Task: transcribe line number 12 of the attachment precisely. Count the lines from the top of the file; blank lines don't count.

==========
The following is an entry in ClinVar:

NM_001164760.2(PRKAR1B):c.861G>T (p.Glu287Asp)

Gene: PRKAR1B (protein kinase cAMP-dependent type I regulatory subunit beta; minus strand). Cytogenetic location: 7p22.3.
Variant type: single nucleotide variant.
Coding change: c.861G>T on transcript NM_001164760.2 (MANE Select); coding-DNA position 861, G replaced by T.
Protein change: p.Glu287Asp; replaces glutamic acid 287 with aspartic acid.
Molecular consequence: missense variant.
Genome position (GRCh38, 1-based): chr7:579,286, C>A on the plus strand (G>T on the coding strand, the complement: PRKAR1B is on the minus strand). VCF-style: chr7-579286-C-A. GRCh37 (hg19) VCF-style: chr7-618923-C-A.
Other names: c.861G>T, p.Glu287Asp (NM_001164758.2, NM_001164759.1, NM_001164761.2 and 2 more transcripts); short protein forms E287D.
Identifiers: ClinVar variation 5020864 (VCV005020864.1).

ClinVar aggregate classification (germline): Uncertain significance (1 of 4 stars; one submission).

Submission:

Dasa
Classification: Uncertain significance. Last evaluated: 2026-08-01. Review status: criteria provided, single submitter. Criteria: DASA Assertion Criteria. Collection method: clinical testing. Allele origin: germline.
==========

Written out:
Submission: